A Church for the poor? Letting go of power
Republished from Church Action on Poverty Liam Purcell 29.4.16
Inspired by Pope Francis’ vision of “a poor church, for the poor”, Church Action on Poverty is exploring how churches can do more to stand in solidarity with people in poverty.
Reflections of many prominent Christians will shortly be published as a collection but here is a reflection by Clare McBeath, Co-Principal of the Northern Baptist College. She has been a minister in an inner city church, and worked for Church Action on Poverty.
A few weeks ago we took a risk. We took a risk in suspending the regular teaching programme at Luther King House (Manchester) for a week. Instead, we gathered the whole community to reflect theologically on a theme, a theme we hear almost daily on our radios and TVs: that of migration.
But we didn’t want to just reflect on the stories of migrants ‘out there’, in Calais, Greece or Turkey. We recognized that a large proportion of our students are themselves migrants with stories to share, and from whom we could learn. So we began by giving everyone their travel permit and lining up according to how far we had travelled on holiday or for work. We learned that many of us travel almost without thinking about it, and I, for one, take for granted that I can travel anywhere in the world.
We listened to each other’s stories – stories from Rwanda, the Democratic Republic of Congo, Zimbabwe, South Africa, Eritrea… We heard stories of horror, of violence, extreme poverty and rejection, and stories of hope, of hospitality, welcome and celebration. Together we learned some of the statistics behind the news headlines, and challenged ourselves to unmask the negative language of the media .
Together, we learned stories of migration going back to the very origins of humanity in Africa, migrations within Europe, colonialism and the transatlantic slave trade, the Second World War and the economic migration that followed it. In other words, we learned that migration is normal and has often has a religious dimension.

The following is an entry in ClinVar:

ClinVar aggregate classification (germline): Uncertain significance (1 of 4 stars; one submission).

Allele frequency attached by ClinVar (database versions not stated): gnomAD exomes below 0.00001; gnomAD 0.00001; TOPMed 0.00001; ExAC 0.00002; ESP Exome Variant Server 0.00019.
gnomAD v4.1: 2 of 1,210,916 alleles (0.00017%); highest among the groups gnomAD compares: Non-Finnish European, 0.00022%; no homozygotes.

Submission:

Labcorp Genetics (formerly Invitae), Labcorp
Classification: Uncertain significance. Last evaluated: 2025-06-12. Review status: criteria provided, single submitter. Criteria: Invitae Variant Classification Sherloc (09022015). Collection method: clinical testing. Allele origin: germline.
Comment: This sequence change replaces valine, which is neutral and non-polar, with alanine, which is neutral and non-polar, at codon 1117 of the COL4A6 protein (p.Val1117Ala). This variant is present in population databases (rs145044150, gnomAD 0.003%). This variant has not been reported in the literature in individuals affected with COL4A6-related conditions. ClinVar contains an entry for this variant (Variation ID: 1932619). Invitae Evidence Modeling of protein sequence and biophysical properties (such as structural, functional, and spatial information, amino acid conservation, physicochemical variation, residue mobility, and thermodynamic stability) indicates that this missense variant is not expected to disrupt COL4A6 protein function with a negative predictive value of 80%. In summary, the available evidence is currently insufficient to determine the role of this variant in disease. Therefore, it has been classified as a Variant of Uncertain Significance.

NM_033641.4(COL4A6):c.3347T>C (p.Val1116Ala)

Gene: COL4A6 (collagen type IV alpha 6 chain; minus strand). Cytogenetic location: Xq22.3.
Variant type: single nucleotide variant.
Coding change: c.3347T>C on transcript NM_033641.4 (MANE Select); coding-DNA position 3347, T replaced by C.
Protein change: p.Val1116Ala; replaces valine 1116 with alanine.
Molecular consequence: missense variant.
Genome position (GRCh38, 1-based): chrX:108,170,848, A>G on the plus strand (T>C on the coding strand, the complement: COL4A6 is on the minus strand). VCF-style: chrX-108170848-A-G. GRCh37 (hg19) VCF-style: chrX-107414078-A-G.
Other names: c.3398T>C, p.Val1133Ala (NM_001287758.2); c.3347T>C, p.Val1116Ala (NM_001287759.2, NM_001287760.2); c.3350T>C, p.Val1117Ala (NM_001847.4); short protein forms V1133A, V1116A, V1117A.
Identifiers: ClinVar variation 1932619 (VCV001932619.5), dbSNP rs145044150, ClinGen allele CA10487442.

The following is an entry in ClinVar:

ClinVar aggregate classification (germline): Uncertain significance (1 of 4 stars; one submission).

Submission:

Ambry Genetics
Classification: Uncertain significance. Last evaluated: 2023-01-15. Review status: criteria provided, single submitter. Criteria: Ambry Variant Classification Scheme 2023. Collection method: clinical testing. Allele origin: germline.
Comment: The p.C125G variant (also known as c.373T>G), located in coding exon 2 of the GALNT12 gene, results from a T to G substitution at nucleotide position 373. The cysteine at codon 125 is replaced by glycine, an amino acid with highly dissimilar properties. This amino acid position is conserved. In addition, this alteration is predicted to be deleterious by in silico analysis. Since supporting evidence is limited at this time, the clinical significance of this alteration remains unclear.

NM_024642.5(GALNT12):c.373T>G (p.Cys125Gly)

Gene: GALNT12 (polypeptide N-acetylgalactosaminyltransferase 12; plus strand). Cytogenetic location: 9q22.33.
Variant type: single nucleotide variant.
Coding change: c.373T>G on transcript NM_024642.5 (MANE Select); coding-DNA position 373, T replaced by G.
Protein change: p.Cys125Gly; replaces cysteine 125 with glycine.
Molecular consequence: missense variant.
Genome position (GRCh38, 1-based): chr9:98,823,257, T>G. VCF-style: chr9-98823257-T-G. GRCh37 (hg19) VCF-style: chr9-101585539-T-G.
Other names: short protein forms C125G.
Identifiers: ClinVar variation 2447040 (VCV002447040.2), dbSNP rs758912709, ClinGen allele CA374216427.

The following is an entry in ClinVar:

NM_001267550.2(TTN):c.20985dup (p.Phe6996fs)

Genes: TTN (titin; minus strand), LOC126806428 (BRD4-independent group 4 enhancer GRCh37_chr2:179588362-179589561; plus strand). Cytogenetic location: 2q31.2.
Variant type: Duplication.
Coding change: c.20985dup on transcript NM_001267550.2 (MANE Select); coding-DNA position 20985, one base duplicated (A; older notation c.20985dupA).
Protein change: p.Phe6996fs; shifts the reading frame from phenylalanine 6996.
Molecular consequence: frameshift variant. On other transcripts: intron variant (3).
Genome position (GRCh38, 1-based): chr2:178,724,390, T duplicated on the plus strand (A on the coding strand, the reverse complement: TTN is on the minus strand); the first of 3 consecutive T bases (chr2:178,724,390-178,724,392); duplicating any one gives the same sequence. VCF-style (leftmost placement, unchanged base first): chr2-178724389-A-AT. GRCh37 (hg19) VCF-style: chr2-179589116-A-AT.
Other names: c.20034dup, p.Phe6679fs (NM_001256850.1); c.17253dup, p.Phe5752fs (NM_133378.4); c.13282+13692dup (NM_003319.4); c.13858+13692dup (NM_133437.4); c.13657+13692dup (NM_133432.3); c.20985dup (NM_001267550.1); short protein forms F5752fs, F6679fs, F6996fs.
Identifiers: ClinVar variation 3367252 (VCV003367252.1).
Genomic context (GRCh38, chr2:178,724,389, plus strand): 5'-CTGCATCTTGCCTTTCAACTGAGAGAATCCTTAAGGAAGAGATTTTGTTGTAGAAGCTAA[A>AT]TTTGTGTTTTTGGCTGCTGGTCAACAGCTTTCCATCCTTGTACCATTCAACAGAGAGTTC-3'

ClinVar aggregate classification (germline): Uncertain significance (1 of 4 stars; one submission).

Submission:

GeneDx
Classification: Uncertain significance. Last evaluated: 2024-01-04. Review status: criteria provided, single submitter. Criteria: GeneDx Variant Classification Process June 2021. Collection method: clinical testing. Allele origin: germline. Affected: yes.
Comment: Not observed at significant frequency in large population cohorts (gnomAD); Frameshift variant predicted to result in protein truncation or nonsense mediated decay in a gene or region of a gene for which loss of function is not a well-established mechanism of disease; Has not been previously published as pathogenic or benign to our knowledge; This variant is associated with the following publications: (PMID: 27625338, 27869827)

We looked too at the Bible and its diverse voices and stories of migration, which we can see reflected in current debates.
So where did all this leave us theologically? It left us exploring issues of identity and celebrating diversity. It left us questioning boundaries and challenging the media stories we are fed. It left us with a deep sense of needing to confess that many of us have benefited from being citizens of a colonial power, and wanting to seek reconciliation.
It helped us to see that the church is migrating as well as hosting. That God, Jesus and the Holy Spirit offer hospitality, but are also the migrant on the move.
In short, it helped us get beyond the ‘them and us’. To move to a place where we are all in some sense leaving home to embark on a journey. To offer hospitality, to call for jubilee and mutual interdependence, to embrace change and movement with a child-like playfulness. In short, to recognise that we need a new vision where all are migrants in solidarity with one another.
So why is this a call to action? How does this embody a vision of a church for the poor? Because these distinctions of them and us, rich and poor, host and migrant, the Western world and the global South, are breaking down, and we are called to cross these boundaries. We are called by the God who had nowhere to call home to let go of security and embrace a radical openness to each other. We are called by the crucified God to let go of power and embrace vulnerability. We are called by the resurrected God to let go of fear and live out a radical love, a new community, God’s kin-dom here on earth.
And it starts with us, each one of us.
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